Lake Erie CG-70 Bath Iron Works 6 March 1990 13 July 1991 10 May 1993 San Diego, California in active service [24]
Cape St. George CG-71 Ingalls Shipbuilding 19 November 1990 10 January 1992 12 June 1993 San Diego, California in active service [25]
Vella Gulf CG-72 Ingalls Shipbuilding 22 April 1991 13 June 1992 18 September 1993 Norfolk, Virginia in active service [26]
Port Royal CG-73 Ingalls Shipbuilding 18 October 1991 20 November 1992 4 July 1994 Pearl Harbor, Hawaii in active service [27]
Name Hull no. Builder Laid down Launched Commissioned Decommissioned Status Link

See also

References

  1. ^ "United States Navy Fact File Cruisers". America's Navy. United States Navy. Archived from the original on 6 July 2018. Retrieved 11 April 2015.
  2. ^ a b c d "CG-47 Ticonderoga (class)". Federation of American Scientists. Archived from the original on 7 May 2015. Retrieved 26 April 2015.
  3. ^ David,, Crist,. The twilight war : the secret history of America's thirty-year conflict with Iran. New York. ISBN 9780143123675. OCLC 852699041.
  4. ^ McCarthy, Julian Daniel (1991). U.S.S. Vincennes (CG 49) shootdown of Iran Air Flight. Dudley Knox Library Naval Postgraduate School. Springfield, Va. : Available from the National Technical Information Service. Archived from the original on 2019-06-22. Retrieved 2018-07-21.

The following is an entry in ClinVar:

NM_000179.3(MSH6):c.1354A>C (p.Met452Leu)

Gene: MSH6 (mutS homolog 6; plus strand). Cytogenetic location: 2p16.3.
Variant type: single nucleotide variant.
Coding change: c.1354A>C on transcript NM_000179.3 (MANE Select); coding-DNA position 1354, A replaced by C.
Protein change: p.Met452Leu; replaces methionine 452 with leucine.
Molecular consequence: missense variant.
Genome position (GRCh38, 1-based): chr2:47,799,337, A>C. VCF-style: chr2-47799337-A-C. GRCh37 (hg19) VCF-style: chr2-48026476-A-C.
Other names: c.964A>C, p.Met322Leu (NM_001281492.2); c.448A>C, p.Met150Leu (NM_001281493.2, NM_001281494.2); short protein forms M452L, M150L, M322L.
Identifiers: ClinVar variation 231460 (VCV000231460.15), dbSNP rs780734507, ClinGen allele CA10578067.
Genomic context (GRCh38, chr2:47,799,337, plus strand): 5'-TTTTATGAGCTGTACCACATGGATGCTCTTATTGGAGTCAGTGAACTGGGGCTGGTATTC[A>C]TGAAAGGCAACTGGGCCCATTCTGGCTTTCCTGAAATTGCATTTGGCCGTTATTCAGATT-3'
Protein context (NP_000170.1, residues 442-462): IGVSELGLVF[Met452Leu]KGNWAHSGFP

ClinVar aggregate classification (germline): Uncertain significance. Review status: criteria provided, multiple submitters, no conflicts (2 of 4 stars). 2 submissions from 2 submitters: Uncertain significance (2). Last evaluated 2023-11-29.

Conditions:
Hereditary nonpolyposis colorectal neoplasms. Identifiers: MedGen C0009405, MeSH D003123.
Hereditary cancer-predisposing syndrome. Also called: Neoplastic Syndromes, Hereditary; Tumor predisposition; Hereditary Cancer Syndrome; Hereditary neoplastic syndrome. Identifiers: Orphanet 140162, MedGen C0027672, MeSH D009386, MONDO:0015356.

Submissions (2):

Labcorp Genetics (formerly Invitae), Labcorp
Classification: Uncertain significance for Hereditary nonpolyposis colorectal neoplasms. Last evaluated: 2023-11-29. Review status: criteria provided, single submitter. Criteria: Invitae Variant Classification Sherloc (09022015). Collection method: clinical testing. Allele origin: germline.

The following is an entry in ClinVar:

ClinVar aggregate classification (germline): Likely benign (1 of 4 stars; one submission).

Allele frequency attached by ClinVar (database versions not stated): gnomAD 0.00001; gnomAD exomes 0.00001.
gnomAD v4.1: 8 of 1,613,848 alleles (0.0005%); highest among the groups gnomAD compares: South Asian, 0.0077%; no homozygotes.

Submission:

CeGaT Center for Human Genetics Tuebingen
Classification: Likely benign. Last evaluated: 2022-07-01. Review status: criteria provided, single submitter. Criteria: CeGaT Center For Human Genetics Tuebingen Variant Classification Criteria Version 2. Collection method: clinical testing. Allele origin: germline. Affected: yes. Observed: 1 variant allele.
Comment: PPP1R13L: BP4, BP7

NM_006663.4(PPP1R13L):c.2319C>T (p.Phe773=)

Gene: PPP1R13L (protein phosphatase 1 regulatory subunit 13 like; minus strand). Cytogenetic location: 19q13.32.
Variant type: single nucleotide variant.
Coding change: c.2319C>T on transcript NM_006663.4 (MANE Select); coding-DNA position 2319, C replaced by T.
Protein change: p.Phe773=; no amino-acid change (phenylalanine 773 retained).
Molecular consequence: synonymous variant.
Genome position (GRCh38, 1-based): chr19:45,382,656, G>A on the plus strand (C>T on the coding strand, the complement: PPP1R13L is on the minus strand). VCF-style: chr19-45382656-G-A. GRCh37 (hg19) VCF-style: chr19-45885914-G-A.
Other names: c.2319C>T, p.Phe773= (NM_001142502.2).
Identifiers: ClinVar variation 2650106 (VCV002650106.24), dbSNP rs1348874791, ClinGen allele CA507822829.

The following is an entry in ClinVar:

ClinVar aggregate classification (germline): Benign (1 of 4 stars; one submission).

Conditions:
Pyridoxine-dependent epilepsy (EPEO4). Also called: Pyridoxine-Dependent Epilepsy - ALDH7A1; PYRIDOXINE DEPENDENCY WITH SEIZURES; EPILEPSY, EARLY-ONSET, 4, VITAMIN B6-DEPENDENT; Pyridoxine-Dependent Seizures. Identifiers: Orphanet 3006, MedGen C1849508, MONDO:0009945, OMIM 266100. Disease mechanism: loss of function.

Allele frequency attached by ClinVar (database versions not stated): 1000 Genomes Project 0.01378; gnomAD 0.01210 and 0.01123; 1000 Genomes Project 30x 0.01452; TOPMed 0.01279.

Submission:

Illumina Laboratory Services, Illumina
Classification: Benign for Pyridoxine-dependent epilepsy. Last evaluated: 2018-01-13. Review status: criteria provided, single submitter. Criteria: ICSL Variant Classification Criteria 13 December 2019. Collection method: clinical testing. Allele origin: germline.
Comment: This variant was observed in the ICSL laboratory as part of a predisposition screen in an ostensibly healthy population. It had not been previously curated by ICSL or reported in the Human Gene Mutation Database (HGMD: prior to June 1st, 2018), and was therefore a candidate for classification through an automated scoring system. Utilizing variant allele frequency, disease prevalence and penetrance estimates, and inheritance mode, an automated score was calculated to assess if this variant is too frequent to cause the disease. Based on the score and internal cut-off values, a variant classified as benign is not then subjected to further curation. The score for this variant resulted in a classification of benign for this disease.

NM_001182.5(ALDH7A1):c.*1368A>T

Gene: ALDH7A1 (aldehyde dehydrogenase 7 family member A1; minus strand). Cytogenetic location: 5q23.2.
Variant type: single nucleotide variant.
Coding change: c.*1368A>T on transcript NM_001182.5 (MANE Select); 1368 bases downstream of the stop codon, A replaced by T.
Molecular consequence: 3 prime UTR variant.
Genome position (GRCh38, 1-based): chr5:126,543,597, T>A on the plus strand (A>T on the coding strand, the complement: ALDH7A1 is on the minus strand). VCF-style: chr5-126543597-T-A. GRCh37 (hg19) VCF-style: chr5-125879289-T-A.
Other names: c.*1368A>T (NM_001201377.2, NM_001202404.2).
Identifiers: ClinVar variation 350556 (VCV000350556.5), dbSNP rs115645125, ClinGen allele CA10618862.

5. ^ Fogarty, William M. (28 July 1988). Formal Investigation into the Circumstances Surrounding the Downing of Iran Air Flight 655 on July 3, 1988 (PDF) (Report). CM-1485-88 / 93-FOI-0184. Archived from the original (PDF) on 15 September 2012. Retrieved 28 February 2012.
  6. ^ Mount, Mike (14 February 2008). "Officials: U.S. to try to shoot down errant satellite". CNN. Archived from the original on 24 September 2015. Retrieved 25 April 2015.
  7. ^ Roberts, Kristin (14 February 2008). "Pentagon plans to shoot down disabled satellite". Reuters. Archived from the original on 24 September 2015. Retrieved 25 April 2015.
  8. ^ Shanker, Thom (21 February 2008). "Missile Strikes a Spy Satellite Falling From Its Orbit". The New York Times. Archived from the original on 17 March 2015. Retrieved 25 April 2015.
  9. ^ "Navy Succeeds In Intercepting Non-Functioning Satellite". NNS. 20 February 2008. Archived from the original on 25 February 2008. Retrieved 25 April 2015.
  10. ^ Cavas, Christopher P. (26 January 2012). "Navy avoids most of Pentagon's latest cuts". Navy Times. Retrieved 25 April 2015.
  11. ^ Fellman, Sam (13 February 2012). "Navy budget request avoids deep cuts". Navy Times. Retrieved 25 April 2015.
  12. ^ O'Rourke, Ronald. "CRS-RL32109 Navy DDG-51 and DDG-1000 Destroyer Programs: Background and Issues for Congress." Archived 2013-09-11 at the Wayback Machine Congressional Research Service, 2 March 2012.